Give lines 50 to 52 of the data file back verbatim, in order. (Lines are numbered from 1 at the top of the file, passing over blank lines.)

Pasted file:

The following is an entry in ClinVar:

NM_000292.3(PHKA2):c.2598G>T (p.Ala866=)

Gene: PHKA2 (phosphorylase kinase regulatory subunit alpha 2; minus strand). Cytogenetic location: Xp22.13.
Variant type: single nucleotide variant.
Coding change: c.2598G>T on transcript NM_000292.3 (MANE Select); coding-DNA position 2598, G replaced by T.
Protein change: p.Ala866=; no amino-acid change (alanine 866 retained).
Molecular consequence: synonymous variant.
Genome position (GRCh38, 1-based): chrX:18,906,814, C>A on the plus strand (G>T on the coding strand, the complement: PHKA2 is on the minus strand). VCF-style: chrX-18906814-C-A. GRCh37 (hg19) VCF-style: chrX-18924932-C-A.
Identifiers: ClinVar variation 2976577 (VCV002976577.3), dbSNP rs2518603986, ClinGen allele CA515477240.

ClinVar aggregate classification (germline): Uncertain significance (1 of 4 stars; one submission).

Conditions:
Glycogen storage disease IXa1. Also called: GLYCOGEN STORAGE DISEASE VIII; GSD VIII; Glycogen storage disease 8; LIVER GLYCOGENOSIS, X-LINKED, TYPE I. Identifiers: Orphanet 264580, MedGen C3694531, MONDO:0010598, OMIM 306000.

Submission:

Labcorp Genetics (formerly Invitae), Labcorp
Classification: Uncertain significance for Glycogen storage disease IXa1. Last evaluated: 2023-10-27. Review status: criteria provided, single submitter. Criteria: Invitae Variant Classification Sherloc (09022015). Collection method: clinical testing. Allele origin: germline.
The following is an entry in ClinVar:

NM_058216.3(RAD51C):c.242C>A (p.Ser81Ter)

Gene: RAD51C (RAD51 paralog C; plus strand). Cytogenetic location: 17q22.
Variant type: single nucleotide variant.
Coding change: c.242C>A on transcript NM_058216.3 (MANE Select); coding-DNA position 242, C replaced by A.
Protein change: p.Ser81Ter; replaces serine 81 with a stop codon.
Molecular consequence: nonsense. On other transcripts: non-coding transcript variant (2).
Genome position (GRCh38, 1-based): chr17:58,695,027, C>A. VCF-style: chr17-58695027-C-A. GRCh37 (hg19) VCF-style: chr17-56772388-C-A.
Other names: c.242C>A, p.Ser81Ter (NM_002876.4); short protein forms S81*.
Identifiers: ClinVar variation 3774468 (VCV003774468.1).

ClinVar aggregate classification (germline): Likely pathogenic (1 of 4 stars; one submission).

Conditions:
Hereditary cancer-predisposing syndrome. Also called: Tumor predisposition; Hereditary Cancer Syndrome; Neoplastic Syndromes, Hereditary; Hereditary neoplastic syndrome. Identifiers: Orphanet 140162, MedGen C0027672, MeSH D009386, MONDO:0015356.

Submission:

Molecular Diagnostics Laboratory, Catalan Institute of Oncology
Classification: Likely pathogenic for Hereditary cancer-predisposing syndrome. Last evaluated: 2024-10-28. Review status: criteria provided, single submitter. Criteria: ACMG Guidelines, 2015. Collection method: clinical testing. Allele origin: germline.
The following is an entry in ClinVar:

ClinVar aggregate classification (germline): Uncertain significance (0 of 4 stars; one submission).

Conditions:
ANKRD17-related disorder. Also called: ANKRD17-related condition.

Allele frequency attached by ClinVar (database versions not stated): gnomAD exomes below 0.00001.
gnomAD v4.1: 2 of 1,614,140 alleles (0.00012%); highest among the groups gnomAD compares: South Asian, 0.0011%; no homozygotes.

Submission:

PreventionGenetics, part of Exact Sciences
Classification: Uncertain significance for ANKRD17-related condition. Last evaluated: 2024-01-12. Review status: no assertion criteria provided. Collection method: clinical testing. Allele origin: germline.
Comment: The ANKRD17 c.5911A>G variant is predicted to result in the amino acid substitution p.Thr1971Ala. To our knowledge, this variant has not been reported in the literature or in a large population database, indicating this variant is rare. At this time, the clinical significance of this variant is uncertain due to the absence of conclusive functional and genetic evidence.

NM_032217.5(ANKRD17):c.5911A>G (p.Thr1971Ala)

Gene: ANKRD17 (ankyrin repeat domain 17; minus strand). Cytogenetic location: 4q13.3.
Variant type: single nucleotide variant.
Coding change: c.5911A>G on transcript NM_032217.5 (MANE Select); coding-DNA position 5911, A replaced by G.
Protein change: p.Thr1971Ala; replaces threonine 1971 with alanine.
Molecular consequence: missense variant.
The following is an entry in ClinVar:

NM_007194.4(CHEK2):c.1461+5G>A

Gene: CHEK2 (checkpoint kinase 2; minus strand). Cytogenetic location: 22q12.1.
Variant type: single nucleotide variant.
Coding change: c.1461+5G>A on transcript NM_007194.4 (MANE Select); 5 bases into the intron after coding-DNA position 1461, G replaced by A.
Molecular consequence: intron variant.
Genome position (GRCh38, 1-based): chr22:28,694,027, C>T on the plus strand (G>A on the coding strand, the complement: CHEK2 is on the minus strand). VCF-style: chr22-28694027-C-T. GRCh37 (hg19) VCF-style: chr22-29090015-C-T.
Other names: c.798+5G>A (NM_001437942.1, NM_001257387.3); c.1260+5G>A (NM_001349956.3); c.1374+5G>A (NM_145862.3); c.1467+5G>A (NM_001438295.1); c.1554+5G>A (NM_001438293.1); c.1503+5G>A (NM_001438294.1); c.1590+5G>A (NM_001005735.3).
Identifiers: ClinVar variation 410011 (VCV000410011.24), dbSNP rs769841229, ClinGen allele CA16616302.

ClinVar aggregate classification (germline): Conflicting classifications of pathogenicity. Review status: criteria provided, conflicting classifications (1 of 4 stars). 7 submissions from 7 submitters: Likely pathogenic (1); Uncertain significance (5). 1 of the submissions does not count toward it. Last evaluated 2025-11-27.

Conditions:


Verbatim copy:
Gene: CHEK2 (checkpoint kinase 2; minus strand). Cytogenetic location: 22q12.1.
Variant type: single nucleotide variant.
Coding change: c.1461+5G>A on transcript NM_007194.4 (MANE Select); 5 bases into the intron after coding-DNA position 1461, G replaced by A.